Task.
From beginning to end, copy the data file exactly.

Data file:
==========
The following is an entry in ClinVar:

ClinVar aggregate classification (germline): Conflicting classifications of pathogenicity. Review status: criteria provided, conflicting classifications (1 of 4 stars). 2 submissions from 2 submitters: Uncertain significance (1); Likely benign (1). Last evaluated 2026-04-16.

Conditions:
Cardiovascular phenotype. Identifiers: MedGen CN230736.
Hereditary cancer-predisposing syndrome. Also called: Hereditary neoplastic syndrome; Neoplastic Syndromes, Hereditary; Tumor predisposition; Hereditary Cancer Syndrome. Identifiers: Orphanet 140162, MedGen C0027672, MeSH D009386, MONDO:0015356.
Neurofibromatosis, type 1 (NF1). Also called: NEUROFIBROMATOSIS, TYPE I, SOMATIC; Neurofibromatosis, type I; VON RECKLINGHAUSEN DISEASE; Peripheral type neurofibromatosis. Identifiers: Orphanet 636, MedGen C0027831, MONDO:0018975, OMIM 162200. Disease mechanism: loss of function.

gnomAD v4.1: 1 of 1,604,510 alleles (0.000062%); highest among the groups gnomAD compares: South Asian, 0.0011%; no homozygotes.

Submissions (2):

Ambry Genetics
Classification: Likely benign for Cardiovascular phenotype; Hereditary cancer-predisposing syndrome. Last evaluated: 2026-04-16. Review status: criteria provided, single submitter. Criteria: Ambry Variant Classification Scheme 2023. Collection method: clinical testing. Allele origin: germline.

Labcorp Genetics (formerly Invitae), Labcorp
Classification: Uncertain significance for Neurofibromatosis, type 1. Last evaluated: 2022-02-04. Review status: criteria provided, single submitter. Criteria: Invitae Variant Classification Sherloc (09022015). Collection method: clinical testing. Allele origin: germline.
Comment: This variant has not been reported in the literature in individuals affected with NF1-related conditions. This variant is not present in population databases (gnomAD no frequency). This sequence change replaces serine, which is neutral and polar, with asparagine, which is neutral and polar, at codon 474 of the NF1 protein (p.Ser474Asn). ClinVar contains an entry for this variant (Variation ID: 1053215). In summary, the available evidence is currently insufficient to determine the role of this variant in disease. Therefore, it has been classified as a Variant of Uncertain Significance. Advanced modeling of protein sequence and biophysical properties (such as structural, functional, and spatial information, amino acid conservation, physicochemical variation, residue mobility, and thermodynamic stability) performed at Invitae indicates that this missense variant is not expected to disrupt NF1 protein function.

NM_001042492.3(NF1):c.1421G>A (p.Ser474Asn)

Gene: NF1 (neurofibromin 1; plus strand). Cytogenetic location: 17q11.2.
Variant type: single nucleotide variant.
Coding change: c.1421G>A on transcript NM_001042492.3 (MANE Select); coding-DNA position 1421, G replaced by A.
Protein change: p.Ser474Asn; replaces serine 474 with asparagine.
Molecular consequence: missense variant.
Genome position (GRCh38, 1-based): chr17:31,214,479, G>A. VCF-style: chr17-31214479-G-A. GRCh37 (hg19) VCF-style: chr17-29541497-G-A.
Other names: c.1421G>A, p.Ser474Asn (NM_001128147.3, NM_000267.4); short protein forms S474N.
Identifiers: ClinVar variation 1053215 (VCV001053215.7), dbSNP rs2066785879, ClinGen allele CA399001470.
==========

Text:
The following is an entry in ClinVar:

ClinVar aggregate classification (germline): Conflicting classifications of pathogenicity. Review status: criteria provided, conflicting classifications (1 of 4 stars). 2 submissions from 2 submitters: Uncertain significance (1); Likely benign (1). Last evaluated 2026-04-16.

Conditions:
Cardiovascular phenotype. Identifiers: MedGen CN230736.
Hereditary cancer-predisposing syndrome. Also called: Hereditary neoplastic syndrome; Neoplastic Syndromes, Hereditary; Tumor predisposition; Hereditary Cancer Syndrome. Identifiers: Orphanet 140162, MedGen C0027672, MeSH D009386, MONDO:0015356.
Neurofibromatosis, type 1 (NF1). Also called: NEUROFIBROMATOSIS, TYPE I, SOMATIC; Neurofibromatosis, type I; VON RECKLINGHAUSEN DISEASE; Peripheral type neurofibromatosis. Identifiers: Orphanet 636, MedGen C0027831, MONDO:0018975, OMIM 162200. Disease mechanism: loss of function.

gnomAD v4.1: 1 of 1,604,510 alleles (0.000062%); highest among the groups gnomAD compares: South Asian, 0.0011%; no homozygotes.

Submissions (2):

Ambry Genetics
Classification: Likely benign for Cardiovascular phenotype; Hereditary cancer-predisposing syndrome. Last evaluated: 2026-04-16. Review status: criteria provided, single submitter. Criteria: Ambry Variant Classification Scheme 2023. Collection method: clinical testing. Allele origin: germline.

Labcorp Genetics (formerly Invitae), Labcorp
Classification: Uncertain significance for Neurofibromatosis, type 1. Last evaluated: 2022-02-04. Review status: criteria provided, single submitter. Criteria: Invitae Variant Classification Sherloc (09022015). Collection method: clinical testing. Allele origin: germline.
Comment: This variant has not been reported in the literature in individuals affected with NF1-related conditions. This variant is not present in population databases (gnomAD no frequency). This sequence change replaces serine, which is neutral and polar, with asparagine, which is neutral and polar, at codon 474 of the NF1 protein (p.Ser474Asn). ClinVar contains an entry for this variant (Variation ID: 1053215). In summary, the available evidence is currently insufficient to determine the role of this variant in disease. Therefore, it has been classified as a Variant of Uncertain Significance. Advanced modeling of protein sequence and biophysical properties (such as structural, functional, and spatial information, amino acid conservation, physicochemical variation, residue mobility, and thermodynamic stability) performed at Invitae indicates that this missense variant is not expected to disrupt NF1 protein function.

NM_001042492.3(NF1):c.1421G>A (p.Ser474Asn)

Gene: NF1 (neurofibromin 1; plus strand). Cytogenetic location: 17q11.2.
Variant type: single nucleotide variant.
Coding change: c.1421G>A on transcript NM_001042492.3 (MANE Select); coding-DNA position 1421, G replaced by A.
Protein change: p.Ser474Asn; replaces serine 474 with asparagine.
Molecular consequence: missense variant.
Genome position (GRCh38, 1-based): chr17:31,214,479, G>A. VCF-style: chr17-31214479-G-A. GRCh37 (hg19) VCF-style: chr17-29541497-G-A.
Other names: c.1421G>A, p.Ser474Asn (NM_001128147.3, NM_000267.4); short protein forms S474N.
Identifiers: ClinVar variation 1053215 (VCV001053215.7), dbSNP rs2066785879, ClinGen allele CA399001470.